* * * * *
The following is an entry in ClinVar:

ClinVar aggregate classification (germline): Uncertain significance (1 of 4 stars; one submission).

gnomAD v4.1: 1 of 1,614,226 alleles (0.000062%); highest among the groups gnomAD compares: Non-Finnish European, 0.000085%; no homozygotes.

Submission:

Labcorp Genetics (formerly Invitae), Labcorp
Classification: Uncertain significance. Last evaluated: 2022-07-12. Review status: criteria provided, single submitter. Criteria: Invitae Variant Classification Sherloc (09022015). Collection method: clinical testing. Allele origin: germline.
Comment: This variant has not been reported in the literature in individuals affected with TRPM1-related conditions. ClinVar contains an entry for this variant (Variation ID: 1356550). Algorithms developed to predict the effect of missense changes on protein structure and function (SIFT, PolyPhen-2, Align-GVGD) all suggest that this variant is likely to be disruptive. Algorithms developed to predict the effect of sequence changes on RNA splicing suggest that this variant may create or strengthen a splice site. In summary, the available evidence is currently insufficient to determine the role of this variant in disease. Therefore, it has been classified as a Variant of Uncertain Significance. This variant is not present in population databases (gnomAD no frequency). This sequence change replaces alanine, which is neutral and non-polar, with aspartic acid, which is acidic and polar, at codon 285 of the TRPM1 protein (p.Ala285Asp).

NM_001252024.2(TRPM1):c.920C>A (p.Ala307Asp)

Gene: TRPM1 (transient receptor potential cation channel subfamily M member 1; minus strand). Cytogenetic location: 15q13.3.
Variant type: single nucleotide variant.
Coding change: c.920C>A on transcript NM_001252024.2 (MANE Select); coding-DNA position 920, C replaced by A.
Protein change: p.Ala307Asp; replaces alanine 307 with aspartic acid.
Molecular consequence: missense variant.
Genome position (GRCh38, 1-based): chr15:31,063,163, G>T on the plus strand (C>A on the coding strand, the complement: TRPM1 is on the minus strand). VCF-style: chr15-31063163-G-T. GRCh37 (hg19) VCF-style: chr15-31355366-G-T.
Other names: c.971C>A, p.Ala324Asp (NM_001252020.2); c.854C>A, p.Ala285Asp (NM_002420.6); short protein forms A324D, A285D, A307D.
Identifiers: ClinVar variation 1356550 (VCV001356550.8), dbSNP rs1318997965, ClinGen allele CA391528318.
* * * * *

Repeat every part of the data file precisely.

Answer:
The following is an entry in ClinVar:

ClinVar aggregate classification (germline): Uncertain significance (1 of 4 stars; one submission).

gnomAD v4.1: 1 of 1,614,226 alleles (0.000062%); highest among the groups gnomAD compares: Non-Finnish European, 0.000085%; no homozygotes.

Submission:

Labcorp Genetics (formerly Invitae), Labcorp
Classification: Uncertain significance. Last evaluated: 2022-07-12. Review status: criteria provided, single submitter. Criteria: Invitae Variant Classification Sherloc (09022015). Collection method: clinical testing. Allele origin: germline.
Comment: This variant has not been reported in the literature in individuals affected with TRPM1-related conditions. ClinVar contains an entry for this variant (Variation ID: 1356550). Algorithms developed to predict the effect of missense changes on protein structure and function (SIFT, PolyPhen-2, Align-GVGD) all suggest that this variant is likely to be disruptive. Algorithms developed to predict the effect of sequence changes on RNA splicing suggest that this variant may create or strengthen a splice site. In summary, the available evidence is currently insufficient to determine the role of this variant in disease. Therefore, it has been classified as a Variant of Uncertain Significance. This variant is not present in population databases (gnomAD no frequency). This sequence change replaces alanine, which is neutral and non-polar, with aspartic acid, which is acidic and polar, at codon 285 of the TRPM1 protein (p.Ala285Asp).

NM_001252024.2(TRPM1):c.920C>A (p.Ala307Asp)

Gene: TRPM1 (transient receptor potential cation channel subfamily M member 1; minus strand). Cytogenetic location: 15q13.3.
Variant type: single nucleotide variant.
Coding change: c.920C>A on transcript NM_001252024.2 (MANE Select); coding-DNA position 920, C replaced by A.
Protein change: p.Ala307Asp; replaces alanine 307 with aspartic acid.
Molecular consequence: missense variant.
Genome position (GRCh38, 1-based): chr15:31,063,163, G>T on the plus strand (C>A on the coding strand, the complement: TRPM1 is on the minus strand). VCF-style: chr15-31063163-G-T. GRCh37 (hg19) VCF-style: chr15-31355366-G-T.
Other names: c.971C>A, p.Ala324Asp (NM_001252020.2); c.854C>A, p.Ala285Asp (NM_002420.6); short protein forms A324D, A285D, A307D.
Identifiers: ClinVar variation 1356550 (VCV001356550.8), dbSNP rs1318997965, ClinGen allele CA391528318.